NEWS 
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Capital One Buys ING Direct

The news broke yesterday that Capital One would be the happy recipient of the keys to a brand new ING Direct. Everyone knew that ING Direct was up for sale, the ING Groep was required to sell it, but no one was sure who would be the happy new owner. The acquisition puts Capital One in the lead as the largest online bank, mostly because ING Direct was absolutely enormous. The final price? Around $9 billion, in a mix of $6.2 billion cash and $2.8 billion stock.

We speculated as to what would happen when someone purchased ING Direct, though we were using Ally Bank as the acquirer (those were the rumors at the time). Since it was a friendly acquisition, rather than an FDIC chaperoned affair, mostly nothing would happen.

I’m eager to see what happens because I have an online account with both banks.


 Credit 
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Best Airline Credit Card Bonuses

One of the ways you can use credit cards to your advantage is to choose rewards cards that offer travel bonuses. You can do even better if you get a credit card associated with one of the airlines. Most of these cards are through major issuers, so you can use them for everyday purchases, while building up miles at a specific airline. If there is an airline that you prefer, you can use an airline credit card to boost your frequent flier miles, and enjoy other perks.

However, you do need to think twice before getting an airline credit card. Airline credit cards often come with high interest rates, so they are not for those who carry a balance. If you carry a balance, it won’t take long for the interest charges to effectively negate the benefits of your airline rewards. Also, keep an eye out for annual fees and other costs. These cards are usually best for the frequent traveler.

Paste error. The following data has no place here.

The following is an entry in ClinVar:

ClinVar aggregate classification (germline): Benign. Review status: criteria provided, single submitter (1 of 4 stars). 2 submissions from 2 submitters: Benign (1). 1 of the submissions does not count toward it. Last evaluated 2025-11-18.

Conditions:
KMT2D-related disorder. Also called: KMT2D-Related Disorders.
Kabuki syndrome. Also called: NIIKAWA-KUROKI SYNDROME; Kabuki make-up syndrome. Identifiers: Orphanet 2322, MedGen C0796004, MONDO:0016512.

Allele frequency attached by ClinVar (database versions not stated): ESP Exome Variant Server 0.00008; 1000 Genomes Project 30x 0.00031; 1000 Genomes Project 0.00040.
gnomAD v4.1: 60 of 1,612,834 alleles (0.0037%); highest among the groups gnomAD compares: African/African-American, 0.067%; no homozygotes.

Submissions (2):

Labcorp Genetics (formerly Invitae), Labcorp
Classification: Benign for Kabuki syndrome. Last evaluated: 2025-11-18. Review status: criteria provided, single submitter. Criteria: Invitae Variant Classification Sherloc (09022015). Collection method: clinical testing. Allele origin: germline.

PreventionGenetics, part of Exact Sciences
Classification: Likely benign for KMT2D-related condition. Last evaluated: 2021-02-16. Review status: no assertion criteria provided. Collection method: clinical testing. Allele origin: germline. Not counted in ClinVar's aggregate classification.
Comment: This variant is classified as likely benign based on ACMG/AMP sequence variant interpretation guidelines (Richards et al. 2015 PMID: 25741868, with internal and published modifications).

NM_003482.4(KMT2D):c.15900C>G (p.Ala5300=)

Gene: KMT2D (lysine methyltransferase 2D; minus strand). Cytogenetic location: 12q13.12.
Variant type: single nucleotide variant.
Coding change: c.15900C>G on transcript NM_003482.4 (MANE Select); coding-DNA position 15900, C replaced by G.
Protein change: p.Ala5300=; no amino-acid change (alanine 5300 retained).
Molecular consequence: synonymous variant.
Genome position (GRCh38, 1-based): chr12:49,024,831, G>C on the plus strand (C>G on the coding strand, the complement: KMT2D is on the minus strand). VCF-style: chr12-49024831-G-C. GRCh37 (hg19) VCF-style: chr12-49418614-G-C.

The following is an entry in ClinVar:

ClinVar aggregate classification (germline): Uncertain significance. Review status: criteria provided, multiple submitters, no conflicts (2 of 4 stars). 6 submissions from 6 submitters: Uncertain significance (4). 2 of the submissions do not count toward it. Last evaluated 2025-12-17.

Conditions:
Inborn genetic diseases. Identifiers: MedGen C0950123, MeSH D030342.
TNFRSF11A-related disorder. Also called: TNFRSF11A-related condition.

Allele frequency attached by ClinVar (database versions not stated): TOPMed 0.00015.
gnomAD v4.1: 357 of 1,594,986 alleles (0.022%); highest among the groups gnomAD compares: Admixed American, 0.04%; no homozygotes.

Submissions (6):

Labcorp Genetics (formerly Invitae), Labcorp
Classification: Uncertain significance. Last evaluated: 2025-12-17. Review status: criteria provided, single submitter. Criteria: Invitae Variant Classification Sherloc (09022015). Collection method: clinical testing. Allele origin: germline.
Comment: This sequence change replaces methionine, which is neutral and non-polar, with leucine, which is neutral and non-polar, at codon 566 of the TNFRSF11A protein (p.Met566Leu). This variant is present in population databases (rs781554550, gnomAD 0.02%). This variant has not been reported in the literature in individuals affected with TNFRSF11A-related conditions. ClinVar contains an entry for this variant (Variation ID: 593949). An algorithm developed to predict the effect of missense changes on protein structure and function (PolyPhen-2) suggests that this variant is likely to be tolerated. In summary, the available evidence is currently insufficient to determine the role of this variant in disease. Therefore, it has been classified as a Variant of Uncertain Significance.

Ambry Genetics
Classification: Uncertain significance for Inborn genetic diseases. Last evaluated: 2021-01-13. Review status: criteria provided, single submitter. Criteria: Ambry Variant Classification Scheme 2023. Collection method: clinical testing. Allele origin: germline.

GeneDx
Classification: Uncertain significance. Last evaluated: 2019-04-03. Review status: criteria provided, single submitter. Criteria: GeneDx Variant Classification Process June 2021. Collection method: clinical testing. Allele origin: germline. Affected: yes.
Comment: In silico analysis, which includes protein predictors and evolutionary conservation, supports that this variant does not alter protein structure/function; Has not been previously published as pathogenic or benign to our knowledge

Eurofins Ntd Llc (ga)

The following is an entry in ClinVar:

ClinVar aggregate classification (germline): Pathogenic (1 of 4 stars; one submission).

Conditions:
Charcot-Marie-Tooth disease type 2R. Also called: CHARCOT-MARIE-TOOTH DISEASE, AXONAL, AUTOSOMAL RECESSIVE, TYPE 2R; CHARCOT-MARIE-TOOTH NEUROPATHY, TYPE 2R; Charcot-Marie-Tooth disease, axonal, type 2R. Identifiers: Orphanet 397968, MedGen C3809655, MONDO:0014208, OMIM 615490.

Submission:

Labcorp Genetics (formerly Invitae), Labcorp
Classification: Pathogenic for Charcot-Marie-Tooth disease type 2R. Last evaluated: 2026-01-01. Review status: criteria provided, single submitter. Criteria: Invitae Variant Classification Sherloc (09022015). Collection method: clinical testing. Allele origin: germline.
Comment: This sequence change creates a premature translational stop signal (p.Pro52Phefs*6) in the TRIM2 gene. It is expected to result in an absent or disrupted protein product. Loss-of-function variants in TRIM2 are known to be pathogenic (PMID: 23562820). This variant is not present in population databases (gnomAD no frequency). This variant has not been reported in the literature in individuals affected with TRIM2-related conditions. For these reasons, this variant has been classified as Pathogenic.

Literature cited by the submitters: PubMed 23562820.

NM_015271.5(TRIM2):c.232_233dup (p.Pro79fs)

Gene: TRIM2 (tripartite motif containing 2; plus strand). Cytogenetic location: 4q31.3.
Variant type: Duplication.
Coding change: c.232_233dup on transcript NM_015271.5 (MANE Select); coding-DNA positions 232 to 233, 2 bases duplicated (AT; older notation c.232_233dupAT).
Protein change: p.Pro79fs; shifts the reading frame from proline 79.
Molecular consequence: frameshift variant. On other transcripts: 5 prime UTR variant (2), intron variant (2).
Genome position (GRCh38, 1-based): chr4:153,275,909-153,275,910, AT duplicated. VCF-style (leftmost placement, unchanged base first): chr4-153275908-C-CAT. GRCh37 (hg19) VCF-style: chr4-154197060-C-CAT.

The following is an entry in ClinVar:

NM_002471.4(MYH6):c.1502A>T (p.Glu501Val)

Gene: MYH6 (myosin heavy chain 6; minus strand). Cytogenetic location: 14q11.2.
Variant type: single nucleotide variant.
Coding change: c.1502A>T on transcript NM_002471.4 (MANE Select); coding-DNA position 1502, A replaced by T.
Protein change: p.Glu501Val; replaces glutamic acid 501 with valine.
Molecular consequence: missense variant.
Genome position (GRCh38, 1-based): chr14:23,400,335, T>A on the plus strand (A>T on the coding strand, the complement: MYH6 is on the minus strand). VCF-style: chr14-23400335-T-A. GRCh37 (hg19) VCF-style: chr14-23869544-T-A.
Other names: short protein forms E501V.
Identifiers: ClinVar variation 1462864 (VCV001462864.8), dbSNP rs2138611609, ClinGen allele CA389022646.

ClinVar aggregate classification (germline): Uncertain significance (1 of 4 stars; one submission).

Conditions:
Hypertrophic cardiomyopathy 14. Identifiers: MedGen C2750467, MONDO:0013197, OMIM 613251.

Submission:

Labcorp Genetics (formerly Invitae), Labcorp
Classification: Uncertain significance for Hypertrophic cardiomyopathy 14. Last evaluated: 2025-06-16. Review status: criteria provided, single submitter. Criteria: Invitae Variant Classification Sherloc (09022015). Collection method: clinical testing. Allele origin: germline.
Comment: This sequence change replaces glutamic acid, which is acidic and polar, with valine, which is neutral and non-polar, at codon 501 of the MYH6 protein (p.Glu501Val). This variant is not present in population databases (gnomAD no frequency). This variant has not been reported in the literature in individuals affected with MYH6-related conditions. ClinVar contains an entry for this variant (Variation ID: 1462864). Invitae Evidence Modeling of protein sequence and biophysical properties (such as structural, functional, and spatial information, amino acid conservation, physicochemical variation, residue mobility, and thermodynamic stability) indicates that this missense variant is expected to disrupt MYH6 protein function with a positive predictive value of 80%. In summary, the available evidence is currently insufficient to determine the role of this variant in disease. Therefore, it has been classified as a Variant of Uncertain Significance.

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 Banking 
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Least Evil Banks

I think it’s always dangerous when you start assigning “feelings” to financial institutions. While I realize that CNN Money just wanted to throw “evil” out there to sensationalize a bit, I think it’s a little irresponsible to say that a bank is evil. A bank is a create of our financial environment and, ultimately, it’s a business. It’s trying to make as much profit as it can and whether that comes from fees it charges you or the interest it doesn’t pay you, the market needs to demand better in order for them to change.

That’s also why I think this list by CNN Money is great, they’ve scoured the banking ecosystem to find eight banks with zero ATM fees, free checking, and higher yield accounts.

Ally Bank

AllyI wasn’t surprised to see Ally Bank at the head of the class, I personally love their 60 day penalty on closing CDs early (most banks have you pay far more). They were lauded for their ATM reimbursement, higher interest rates, and lack of maintenance fees or minimum balance requirements.

ING Direct

ING DirectAgain, not surprised that we have another online bank as one of the least evil. ING Direct’s free checking and no ATMs were the first two reasons CNN Money mentioned, though you’ll have to use an Allpoint network ATM to avoid fees. If you don’t have an account, take advantage of ING Direct’s referral system to get a deposit bonus ($25 if you deposit $250).

The six other banks were, in order they were listed, USAA, Capital One, Alliant Credit Union, PNC, The Incredible Bank (internet only, I’d never heard of them), and Charles Schwab Bank. I don’t think it’s any indication of their evilness, so don’t see Charles Schwab as a little “eviler” than PNC. :)


 Bank Deals 
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Costco/Capital One InterestPlus Online Savings Account